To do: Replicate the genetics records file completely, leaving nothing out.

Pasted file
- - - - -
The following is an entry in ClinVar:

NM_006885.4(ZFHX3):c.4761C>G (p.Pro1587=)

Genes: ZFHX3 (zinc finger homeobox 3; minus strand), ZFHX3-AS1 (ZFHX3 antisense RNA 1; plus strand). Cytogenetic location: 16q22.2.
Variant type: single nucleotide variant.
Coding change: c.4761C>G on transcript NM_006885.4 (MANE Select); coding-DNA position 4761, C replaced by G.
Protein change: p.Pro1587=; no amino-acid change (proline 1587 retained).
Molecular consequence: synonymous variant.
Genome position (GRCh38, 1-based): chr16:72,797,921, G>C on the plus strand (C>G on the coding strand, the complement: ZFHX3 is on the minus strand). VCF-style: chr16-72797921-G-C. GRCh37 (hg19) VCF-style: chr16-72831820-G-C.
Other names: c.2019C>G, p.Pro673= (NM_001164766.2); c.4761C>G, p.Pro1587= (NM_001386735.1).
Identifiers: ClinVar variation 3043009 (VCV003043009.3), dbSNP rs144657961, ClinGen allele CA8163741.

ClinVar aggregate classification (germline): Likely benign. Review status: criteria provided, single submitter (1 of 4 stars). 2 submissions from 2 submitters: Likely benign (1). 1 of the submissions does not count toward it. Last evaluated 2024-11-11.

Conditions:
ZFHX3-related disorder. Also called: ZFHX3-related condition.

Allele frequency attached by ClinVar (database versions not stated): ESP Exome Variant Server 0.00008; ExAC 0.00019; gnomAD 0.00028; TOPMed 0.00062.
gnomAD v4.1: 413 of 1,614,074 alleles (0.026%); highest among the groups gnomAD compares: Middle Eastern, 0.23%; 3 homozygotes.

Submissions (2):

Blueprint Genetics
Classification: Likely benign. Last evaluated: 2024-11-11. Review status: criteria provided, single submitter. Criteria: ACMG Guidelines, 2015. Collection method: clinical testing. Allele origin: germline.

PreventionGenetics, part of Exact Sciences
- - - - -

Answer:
The following is an entry in ClinVar:

NM_006885.4(ZFHX3):c.4761C>G (p.Pro1587=)

Genes: ZFHX3 (zinc finger homeobox 3; minus strand), ZFHX3-AS1 (ZFHX3 antisense RNA 1; plus strand). Cytogenetic location: 16q22.2.
Variant type: single nucleotide variant.
Coding change: c.4761C>G on transcript NM_006885.4 (MANE Select); coding-DNA position 4761, C replaced by G.
Protein change: p.Pro1587=; no amino-acid change (proline 1587 retained).
Molecular consequence: synonymous variant.
Genome position (GRCh38, 1-based): chr16:72,797,921, G>C on the plus strand (C>G on the coding strand, the complement: ZFHX3 is on the minus strand). VCF-style: chr16-72797921-G-C. GRCh37 (hg19) VCF-style: chr16-72831820-G-C.
Other names: c.2019C>G, p.Pro673= (NM_001164766.2); c.4761C>G, p.Pro1587= (NM_001386735.1).
Identifiers: ClinVar variation 3043009 (VCV003043009.3), dbSNP rs144657961, ClinGen allele CA8163741.

ClinVar aggregate classification (germline): Likely benign. Review status: criteria provided, single submitter (1 of 4 stars). 2 submissions from 2 submitters: Likely benign (1). 1 of the submissions does not count toward it. Last evaluated 2024-11-11.

Conditions:
ZFHX3-related disorder. Also called: ZFHX3-related condition.

Allele frequency attached by ClinVar (database versions not stated): ESP Exome Variant Server 0.00008; ExAC 0.00019; gnomAD 0.00028; TOPMed 0.00062.
gnomAD v4.1: 413 of 1,614,074 alleles (0.026%); highest among the groups gnomAD compares: Middle Eastern, 0.23%; 3 homozygotes.

Submissions (2):

Blueprint Genetics
Classification: Likely benign. Last evaluated: 2024-11-11. Review status: criteria provided, single submitter. Criteria: ACMG Guidelines, 2015. Collection method: clinical testing. Allele origin: germline.

PreventionGenetics, part of Exact Sciences